Thursday, 3 June 2021
Mental Health During and Post Covid-19: Statements
Martin Browne (Tipperary, Sinn Fein)
I am sharing time with Deputy Martin Kenny. When Covid struck, the country went into firefighting mode because we were battling a threat about which very little was known. Decisions were made and restrictions imposed that have affected every man, woman and child, with impacts on emotional, mental and physical health. While it is understandable that very difficult choices had to be made, it is regrettable that so few measures to address the impacts of the restrictions were put in place. With a reduction in services, existing gaps in the system were made even wider and many people found themselves falling through them. Now that society is in a position to reopen gradually, the job ahead of us is to look at the impacts the restrictions have had on people and how to address them.
Throughout the crisis, Sinn Féin has warned that measures needed to be put in place to deal with the impacts of the restrictions on people's physical and emotional well-being. In many instances, the Government failed to do this.
In the months since the restrictions began, I have regularly brought to the attention of the Dáil, the HSE and Government Departments issues of particular concern that members of the public have contacted me about. Children and adults with special and complex needs were particularly affected. Many of their routines were broken and social outlets were cut off for many. This caused regression in some people and distress for their families but the response was slow and inadequate. We had to fight for the introduction of the summer provision last year, yet when it was finally introduced it did not get to everybody. For many, the challenges they were already facing have become even more challenging and much work is going to have to be done to address the regression that has taken place.
Only recently I raised one particular situation in which a young man with special needs from County Tipperary found himself suffering because he could not access the day centres that were so important to him. He was also affected by the cancellation of local sporting activities which were a very important outlet for him. His mental and emotional welfare suffered considerably but the reduction in services, coupled with already long waiting lists, have meant that over four months after his family started seeking a psychology assessment he is still waiting. Despite attempts from the Opposition, contingency plans to deal with the fallout of the restrictions and the anxieties that were increased due to Covid were not thought out properly.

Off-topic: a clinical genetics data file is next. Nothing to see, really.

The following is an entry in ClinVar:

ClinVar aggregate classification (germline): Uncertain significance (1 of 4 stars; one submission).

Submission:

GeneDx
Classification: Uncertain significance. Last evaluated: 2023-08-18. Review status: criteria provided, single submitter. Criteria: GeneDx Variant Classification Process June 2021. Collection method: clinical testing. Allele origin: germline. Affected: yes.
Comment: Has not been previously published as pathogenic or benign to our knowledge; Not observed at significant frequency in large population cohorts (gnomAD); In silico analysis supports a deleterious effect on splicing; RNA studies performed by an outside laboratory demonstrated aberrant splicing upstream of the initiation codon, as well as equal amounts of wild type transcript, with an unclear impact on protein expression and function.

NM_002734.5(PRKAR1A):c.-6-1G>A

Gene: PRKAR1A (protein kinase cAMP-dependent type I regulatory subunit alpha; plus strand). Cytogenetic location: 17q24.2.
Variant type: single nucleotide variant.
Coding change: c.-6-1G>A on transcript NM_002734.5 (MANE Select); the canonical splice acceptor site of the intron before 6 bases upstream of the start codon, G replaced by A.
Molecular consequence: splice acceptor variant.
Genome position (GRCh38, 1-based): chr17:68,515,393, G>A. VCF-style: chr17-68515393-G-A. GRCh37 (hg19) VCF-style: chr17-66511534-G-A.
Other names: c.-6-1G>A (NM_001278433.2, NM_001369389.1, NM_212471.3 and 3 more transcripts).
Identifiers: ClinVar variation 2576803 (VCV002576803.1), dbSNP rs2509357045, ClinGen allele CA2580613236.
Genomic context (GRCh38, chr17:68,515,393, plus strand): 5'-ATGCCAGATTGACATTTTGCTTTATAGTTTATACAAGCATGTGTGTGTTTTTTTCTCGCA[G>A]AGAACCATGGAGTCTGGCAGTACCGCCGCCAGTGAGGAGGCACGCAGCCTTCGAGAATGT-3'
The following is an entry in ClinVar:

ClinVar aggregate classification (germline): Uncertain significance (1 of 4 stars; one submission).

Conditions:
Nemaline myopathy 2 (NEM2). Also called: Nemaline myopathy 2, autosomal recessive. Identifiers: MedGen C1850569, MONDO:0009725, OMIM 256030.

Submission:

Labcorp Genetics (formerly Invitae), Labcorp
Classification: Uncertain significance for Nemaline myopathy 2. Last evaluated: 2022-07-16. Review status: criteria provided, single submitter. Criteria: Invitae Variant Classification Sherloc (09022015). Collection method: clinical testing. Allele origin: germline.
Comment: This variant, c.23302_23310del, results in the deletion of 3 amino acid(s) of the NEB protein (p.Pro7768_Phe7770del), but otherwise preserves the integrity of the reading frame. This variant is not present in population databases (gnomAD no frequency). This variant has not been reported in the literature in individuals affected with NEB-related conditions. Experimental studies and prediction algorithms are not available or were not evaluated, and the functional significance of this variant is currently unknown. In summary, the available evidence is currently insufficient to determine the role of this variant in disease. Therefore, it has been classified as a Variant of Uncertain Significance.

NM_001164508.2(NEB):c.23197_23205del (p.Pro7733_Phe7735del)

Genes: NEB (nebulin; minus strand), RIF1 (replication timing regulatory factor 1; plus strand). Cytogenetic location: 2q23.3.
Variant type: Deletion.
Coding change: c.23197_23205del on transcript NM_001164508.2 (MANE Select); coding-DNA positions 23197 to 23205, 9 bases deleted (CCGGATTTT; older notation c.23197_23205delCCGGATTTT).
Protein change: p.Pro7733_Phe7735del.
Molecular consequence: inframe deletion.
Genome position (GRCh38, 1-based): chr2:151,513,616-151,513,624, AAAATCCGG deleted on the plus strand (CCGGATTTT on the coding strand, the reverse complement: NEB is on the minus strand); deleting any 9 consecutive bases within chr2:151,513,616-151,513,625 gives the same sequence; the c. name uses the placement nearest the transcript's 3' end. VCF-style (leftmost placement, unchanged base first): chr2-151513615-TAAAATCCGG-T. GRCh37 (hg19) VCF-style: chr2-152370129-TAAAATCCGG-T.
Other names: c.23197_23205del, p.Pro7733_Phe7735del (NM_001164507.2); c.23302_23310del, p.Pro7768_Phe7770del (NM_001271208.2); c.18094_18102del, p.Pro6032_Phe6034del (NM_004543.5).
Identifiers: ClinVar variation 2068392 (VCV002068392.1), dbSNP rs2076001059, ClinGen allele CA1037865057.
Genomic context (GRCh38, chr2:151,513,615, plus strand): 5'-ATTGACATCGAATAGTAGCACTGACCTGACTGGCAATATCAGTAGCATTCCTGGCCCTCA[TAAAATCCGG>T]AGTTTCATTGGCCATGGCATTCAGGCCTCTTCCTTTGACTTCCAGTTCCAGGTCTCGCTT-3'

All people, no matter their background, who have found themselves in situations where their mental health needs were put on hold are now going to need greater attention and more accessible supports. Similarly, this applies to people who have lost loved ones in the course of the pandemic and were unable to grieve properly. Many people whose businesses were affected or who were in a grim financial situation are going to need help. Domestic violence increased. Many people are likely to have found their ability to escape abuse has been limited because Covid has limited their options so much. This week, the Irish Youth Foundation shed light on how investment in youth services is important in providing counselling and enhanced intervention supports. Extended absences from school and long periods of isolation and a lack of structure are a particular concern for the long-term mental health of young people and must be addressed.
Earlier this week, I welcomed the planned reopening of day centres for older people. It is an important milestone for those who suffered considerable isolation. We now need certainty that the physical and emotional needs that have built up since the onset of the pandemic will be recognised and provided for. It is therefore crucial that funding for the adaptation of centres is accompanied by increased availability of mental health staff, occupational therapists, physiotherapists and other support workers our older people will need in order to address their mental and physical health needs.
The WHO has said that 14% of a country's health budget should be set aside for mental health. At 5.2%, we fall way short of this and the 10% minimum pledged under Sláintecare does not live up to that standard. The Government must meet this standard because Covid will be with us for some time and so will the impacts of the measures needed to deal with it.